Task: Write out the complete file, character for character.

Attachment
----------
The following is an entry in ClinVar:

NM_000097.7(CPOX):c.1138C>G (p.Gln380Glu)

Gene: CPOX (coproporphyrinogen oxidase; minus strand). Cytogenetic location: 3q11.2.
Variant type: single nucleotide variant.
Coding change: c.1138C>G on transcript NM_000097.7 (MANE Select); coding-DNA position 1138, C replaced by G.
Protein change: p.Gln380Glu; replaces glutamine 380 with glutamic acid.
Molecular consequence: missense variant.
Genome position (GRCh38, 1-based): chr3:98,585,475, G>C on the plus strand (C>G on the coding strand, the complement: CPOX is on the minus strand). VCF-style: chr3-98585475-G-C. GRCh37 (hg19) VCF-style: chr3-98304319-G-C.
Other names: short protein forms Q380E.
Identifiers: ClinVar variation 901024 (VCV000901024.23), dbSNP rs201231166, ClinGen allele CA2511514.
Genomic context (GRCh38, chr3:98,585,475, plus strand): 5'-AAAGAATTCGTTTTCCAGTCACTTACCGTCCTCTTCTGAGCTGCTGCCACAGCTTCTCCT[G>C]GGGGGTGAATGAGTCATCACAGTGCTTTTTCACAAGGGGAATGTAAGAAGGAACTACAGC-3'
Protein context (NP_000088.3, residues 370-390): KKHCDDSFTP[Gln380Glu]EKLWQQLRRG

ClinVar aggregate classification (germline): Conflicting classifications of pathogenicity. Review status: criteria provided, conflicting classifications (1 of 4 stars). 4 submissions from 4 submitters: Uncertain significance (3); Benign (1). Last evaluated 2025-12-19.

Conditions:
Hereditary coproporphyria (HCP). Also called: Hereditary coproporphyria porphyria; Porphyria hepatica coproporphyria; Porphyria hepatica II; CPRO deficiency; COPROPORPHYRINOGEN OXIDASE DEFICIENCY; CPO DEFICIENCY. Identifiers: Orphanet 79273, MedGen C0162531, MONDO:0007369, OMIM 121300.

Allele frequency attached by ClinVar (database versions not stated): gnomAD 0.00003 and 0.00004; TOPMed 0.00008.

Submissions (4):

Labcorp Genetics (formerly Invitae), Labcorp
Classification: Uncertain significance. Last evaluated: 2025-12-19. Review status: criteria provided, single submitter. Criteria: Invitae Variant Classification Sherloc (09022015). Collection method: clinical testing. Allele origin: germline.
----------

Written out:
The following is an entry in ClinVar:

NM_000097.7(CPOX):c.1138C>G (p.Gln380Glu)

Gene: CPOX (coproporphyrinogen oxidase; minus strand). Cytogenetic location: 3q11.2.
Variant type: single nucleotide variant.
Coding change: c.1138C>G on transcript NM_000097.7 (MANE Select); coding-DNA position 1138, C replaced by G.
Protein change: p.Gln380Glu; replaces glutamine 380 with glutamic acid.
Molecular consequence: missense variant.
Genome position (GRCh38, 1-based): chr3:98,585,475, G>C on the plus strand (C>G on the coding strand, the complement: CPOX is on the minus strand). VCF-style: chr3-98585475-G-C. GRCh37 (hg19) VCF-style: chr3-98304319-G-C.
Other names: short protein forms Q380E.
Identifiers: ClinVar variation 901024 (VCV000901024.23), dbSNP rs201231166, ClinGen allele CA2511514.
Genomic context (GRCh38, chr3:98,585,475, plus strand): 5'-AAAGAATTCGTTTTCCAGTCACTTACCGTCCTCTTCTGAGCTGCTGCCACAGCTTCTCCT[G>C]GGGGGTGAATGAGTCATCACAGTGCTTTTTCACAAGGGGAATGTAAGAAGGAACTACAGC-3'
Protein context (NP_000088.3, residues 370-390): KKHCDDSFTP[Gln380Glu]EKLWQQLRRG

ClinVar aggregate classification (germline): Conflicting classifications of pathogenicity. Review status: criteria provided, conflicting classifications (1 of 4 stars). 4 submissions from 4 submitters: Uncertain significance (3); Benign (1). Last evaluated 2025-12-19.

Conditions:
Hereditary coproporphyria (HCP). Also called: Hereditary coproporphyria porphyria; Porphyria hepatica coproporphyria; Porphyria hepatica II; CPRO deficiency; COPROPORPHYRINOGEN OXIDASE DEFICIENCY; CPO DEFICIENCY. Identifiers: Orphanet 79273, MedGen C0162531, MONDO:0007369, OMIM 121300.

Allele frequency attached by ClinVar (database versions not stated): gnomAD 0.00003 and 0.00004; TOPMed 0.00008.

Submissions (4):

Labcorp Genetics (formerly Invitae), Labcorp
Classification: Uncertain significance. Last evaluated: 2025-12-19. Review status: criteria provided, single submitter. Criteria: Invitae Variant Classification Sherloc (09022015). Collection method: clinical testing. Allele origin: germline.